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A Mideast Partnership Can Still Work

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  • PeaceNowUK@aol.com
    New York Times August 1, 2001 A Mideast Partnership Can Still Work By YOSSI BEILIN and YASIR ABED RABBO http://www.nytimes.com/2001/08/01/opinion/01BEIL.html
    Message 1 of 1 , Aug 1, 2001
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      New York Times
      August 1, 2001
      A Mideast Partnership Can Still Work
      By YOSSI BEILIN and YASIR ABED RABBO

      http://www.nytimes.com/2001/08/01/opinion/01BEIL.html

      JERUSALEM -- Last week we and 50 of our colleagues - Palestinian and Israeli
      political and cultural leaders - signed a declaration that was published
      simultaneously in Israeli and Palestinian newspapers. Our declaration did not
      attempt to solve every aspect of the Israeli-Palestinian conflict. Rather, at
      this most tragic and difficult of times in the Middle East, it attempted to
      state unequivocally those principles on which we believe a solution can be
      based.

      In our statement, we called for an end to bloodshed, an end to occupation, a
      return to negotiation and the realization of peace between our peoples. None
      of us would have signed this statement if we did not believe its objectives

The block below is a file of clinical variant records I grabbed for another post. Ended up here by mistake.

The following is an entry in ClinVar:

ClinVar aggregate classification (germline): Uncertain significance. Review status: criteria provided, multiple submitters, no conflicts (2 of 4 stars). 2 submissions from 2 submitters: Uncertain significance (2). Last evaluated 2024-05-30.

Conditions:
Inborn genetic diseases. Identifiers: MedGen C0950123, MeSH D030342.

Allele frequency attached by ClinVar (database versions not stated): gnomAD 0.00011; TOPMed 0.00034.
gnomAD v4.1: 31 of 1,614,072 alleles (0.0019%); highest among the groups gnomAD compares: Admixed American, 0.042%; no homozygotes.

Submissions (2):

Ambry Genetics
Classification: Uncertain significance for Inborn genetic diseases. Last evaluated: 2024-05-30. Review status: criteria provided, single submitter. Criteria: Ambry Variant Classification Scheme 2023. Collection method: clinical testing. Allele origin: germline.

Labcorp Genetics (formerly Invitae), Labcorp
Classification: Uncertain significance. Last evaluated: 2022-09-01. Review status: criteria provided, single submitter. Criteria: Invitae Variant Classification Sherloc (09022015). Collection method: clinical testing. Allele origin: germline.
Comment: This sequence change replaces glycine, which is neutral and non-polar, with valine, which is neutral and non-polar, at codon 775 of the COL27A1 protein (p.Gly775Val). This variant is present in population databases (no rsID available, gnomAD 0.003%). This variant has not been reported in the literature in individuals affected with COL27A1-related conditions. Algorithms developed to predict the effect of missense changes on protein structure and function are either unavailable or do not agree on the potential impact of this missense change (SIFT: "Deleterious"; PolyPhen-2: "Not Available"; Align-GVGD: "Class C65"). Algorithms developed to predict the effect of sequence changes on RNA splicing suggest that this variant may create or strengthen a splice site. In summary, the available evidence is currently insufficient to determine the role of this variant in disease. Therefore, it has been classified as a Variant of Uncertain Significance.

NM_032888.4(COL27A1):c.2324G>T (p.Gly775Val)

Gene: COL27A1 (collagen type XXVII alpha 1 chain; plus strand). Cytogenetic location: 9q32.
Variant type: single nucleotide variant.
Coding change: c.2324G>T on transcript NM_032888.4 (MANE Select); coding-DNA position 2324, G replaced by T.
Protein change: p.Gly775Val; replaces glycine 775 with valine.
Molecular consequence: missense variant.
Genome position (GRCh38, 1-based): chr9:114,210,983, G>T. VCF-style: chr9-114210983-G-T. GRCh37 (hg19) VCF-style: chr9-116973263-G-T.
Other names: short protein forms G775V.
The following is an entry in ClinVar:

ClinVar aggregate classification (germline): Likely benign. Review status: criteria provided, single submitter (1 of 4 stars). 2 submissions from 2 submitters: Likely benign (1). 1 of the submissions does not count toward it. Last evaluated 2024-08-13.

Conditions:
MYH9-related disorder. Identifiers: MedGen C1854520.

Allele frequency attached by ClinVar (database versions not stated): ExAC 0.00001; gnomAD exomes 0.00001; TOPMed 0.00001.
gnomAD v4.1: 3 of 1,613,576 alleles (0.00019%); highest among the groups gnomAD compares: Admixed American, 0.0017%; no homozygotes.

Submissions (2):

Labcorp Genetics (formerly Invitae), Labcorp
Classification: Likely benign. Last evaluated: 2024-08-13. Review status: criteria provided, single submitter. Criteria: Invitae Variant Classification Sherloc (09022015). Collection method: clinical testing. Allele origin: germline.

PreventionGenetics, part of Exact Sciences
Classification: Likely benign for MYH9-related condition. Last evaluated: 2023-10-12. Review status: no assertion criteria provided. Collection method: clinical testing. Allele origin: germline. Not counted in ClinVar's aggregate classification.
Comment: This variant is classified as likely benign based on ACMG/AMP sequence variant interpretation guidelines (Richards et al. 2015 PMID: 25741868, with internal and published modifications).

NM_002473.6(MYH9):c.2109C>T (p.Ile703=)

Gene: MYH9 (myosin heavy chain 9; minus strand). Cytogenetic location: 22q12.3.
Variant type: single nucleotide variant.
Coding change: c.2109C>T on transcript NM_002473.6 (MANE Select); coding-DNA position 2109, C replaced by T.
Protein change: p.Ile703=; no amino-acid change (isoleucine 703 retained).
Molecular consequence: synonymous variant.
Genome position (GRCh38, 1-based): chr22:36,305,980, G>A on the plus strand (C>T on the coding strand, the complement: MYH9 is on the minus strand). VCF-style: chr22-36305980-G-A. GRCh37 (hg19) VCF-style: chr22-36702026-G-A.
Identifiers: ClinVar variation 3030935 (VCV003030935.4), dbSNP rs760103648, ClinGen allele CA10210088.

could be achieved. Even in the midst of ongoing violence, we do not believe
      we are deluding ourselves when we profess our belief in the fundamental
      humanity of the other side, or our faith that we do have partners for peace
      in each other and that a negotiated solution is still possible.

      Lost in the noise and clouds of war is the fact that a formula does exist for
      resolving all the outstanding issues in our conflict: the implementation of
      United Nations Security Council Resolutions 242 and 338, which would lead to
      the existence of two sovereign national states - Israel and Palestine - which
      would be the fulfillment of the aspiration of both peoples, Palestinian and
      Jewish, to statehood based on the 1967 borders, with both capitals in
      Jerusalem. Israeli and Palestinian negotiators made great progress in their
      discussions of this solution during the talks that took place between
      November 1999 and January 2001.

      As two people who participated in the negotiations at Taba in January 2001,
      we can personally testify to having been extremely, even agonizingly, close
      to reaching an agreement. In our assessment, the main missing ingredient was
      quality time, as is needed in any negotiation in which both sides must give
      up what they desire for what is possible.

      Over the past year, an impression has been created by some of the
      participants that the talks at Camp David represented the final word on the
      search for Middle East peace. This distortion of that event ignores both
      President Bill Clinton's ideas offered to us in December 2000 - ideas that